If you've seen the TV series, ONCE, you'll remember the wily Rumpelstiltskin character. He often pops up in the stories, particularly when one of the other characters is facing some desperate situation and needs a solution that is beyond his or her power. As he strikes a deal with them, his signature line is "All magic comes with a price."
We are wired to look for easy answers (especially when we are desperate.) As a species, we are constantly seeking easier, more convenient ways to do things. When we are successful at saving time, effort, or money, we can redirect those resources to new areas. Some say that western civilization is built on this drive. It has certainly provided us with lots of innovative solutions.
Sometimes, though, innovation creates new problems. History is full of examples of initiatives that went awry when someone tried to solve a problem in a new way, but created unforeseen consequences. Unfortunately, we often only learn these lessons through failed experiments.
Healthcare today is going through some amazing changes. Our ability to study ourselves — even our own genetic material — is allowing us to understand our astonishing complexity at new levels. Every discovery provides new insight into the interconnectedness of the different aspects of the human organism, and our interdependence on all of life.
Our attraction to easy answers doesn't always serve us well when it comes to our health and well-being. We love the notion that it is possible to go to our healthcare provider and get "fixed" - much as we might take our car to the mechanic. We long for a "magic bullet" — but all magic comes with a price. Magic bullets can bring collateral damage.
When we get sick, it is because some process in our body has gone awry. The magic bullets that traditional western medicine offers are aimed at the end result of that dysfunctional process, rather than the cause. Consider these examples:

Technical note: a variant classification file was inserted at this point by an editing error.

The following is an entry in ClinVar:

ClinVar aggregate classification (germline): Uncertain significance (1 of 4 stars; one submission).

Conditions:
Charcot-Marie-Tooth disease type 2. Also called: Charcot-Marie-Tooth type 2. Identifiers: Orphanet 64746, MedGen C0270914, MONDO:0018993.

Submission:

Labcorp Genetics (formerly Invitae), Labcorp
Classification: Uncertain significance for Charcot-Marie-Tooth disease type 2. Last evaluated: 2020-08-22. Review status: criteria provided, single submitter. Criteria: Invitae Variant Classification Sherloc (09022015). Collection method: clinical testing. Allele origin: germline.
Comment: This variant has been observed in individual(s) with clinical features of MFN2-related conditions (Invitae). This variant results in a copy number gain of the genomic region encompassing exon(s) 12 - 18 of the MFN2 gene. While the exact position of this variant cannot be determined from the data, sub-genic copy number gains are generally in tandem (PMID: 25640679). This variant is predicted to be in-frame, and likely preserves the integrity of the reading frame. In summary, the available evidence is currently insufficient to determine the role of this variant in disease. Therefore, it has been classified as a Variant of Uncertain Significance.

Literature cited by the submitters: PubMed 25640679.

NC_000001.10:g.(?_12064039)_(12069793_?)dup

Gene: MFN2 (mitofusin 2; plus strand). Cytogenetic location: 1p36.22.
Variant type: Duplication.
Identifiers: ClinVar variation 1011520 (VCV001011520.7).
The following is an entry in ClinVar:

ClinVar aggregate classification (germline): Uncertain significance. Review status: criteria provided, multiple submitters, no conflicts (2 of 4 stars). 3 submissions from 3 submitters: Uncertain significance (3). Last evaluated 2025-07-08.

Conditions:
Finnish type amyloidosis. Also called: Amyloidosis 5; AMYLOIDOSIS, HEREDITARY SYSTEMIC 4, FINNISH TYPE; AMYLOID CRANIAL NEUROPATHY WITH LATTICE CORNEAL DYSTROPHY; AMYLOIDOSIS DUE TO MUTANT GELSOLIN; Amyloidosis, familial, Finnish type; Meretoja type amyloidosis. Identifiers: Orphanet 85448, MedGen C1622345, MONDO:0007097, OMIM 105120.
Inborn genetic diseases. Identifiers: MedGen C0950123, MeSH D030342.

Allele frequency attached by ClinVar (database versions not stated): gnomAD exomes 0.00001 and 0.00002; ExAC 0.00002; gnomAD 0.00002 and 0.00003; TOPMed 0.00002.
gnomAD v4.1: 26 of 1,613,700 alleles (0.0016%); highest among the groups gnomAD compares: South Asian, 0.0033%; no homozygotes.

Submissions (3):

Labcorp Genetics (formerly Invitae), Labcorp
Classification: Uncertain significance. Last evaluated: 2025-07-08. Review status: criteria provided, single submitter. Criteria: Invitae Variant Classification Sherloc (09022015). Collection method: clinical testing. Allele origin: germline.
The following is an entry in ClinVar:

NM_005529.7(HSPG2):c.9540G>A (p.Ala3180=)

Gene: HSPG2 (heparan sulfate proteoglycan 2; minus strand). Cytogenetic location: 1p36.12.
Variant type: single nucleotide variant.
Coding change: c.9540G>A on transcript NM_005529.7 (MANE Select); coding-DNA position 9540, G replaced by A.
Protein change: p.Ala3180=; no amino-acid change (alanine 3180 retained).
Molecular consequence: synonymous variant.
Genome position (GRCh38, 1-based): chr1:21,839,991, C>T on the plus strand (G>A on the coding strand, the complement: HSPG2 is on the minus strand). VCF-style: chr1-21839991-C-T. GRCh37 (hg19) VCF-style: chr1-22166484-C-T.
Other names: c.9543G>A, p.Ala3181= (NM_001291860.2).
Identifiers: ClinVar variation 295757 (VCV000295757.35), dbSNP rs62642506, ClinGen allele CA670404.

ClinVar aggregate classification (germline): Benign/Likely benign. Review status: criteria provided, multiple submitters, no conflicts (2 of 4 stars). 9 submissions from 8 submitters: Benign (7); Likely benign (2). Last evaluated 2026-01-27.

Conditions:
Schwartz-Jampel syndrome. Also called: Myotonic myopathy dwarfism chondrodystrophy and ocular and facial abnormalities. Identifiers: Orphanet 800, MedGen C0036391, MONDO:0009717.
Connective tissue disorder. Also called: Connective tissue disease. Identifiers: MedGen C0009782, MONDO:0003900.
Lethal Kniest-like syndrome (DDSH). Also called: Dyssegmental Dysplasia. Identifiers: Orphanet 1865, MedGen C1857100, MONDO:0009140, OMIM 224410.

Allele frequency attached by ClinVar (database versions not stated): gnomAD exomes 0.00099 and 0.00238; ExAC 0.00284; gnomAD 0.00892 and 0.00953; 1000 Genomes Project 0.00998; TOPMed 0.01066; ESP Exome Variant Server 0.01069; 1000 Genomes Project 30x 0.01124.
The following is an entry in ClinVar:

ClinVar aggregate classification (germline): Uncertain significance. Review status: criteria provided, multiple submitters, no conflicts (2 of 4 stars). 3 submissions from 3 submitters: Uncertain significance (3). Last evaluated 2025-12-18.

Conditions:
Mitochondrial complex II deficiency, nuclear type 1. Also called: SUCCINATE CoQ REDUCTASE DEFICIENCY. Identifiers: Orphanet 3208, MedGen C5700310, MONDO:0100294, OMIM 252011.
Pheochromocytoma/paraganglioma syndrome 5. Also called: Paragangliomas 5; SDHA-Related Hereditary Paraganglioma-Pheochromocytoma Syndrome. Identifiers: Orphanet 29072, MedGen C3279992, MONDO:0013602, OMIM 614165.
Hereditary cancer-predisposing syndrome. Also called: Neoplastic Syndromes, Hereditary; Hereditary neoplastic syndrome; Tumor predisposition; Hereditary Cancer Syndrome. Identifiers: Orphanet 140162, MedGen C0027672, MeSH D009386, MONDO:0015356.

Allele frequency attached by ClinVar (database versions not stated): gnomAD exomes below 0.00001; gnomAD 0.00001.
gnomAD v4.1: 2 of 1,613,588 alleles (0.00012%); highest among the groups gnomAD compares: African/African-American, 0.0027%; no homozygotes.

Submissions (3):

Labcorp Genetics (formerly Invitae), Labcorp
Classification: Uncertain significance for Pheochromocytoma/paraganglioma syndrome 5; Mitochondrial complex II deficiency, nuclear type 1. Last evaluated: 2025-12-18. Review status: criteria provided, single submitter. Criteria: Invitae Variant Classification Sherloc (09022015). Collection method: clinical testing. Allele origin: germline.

- Antibiotics kill bacteria. They also kill all the other friendly microorganisms in our guts that keep our immune systems strong.
- One kind of diabetes drug lowers blood sugar by increasing insulin production. Overworked insulin-making cells also die sooner.
- Bariatric surgery helps people lose unwanted weight. It also reduces their ability to absorb nutrients and can lead to vitamin deficiencies and osteoporosis.
To truly master our self-care, we must learn not to rely on medical magic bullets. Relying on them may cause us to postpone or delay necessary self-care, and it forces us into a reactive, rather than proactive mode. While we may still need interventions that have consequences, they shouldn't be our first line of defense, and we must make those choices without illusions. We can choose actions and mindsets which build our level of health and well-being and help us avoid having to make those hard choices in the first place.
Investing in our self-care doesn't mean that we won't ever face a health crisis — any more than investing in a retirement account means that we won't ever face a financial crisis. Both investments, however, increase the likelihood that our paths will take us where we want to go. Our path to self-care mastery builds clarity, self-wisdom, confidence, vitality, and resilience. Those strengths will serve us well no matter where our journey leads us.
What magic bullets do you see yourself or others hoping for? How has the "myth of the magic bullet" affected their choices or yours? Please share your experiences with me below!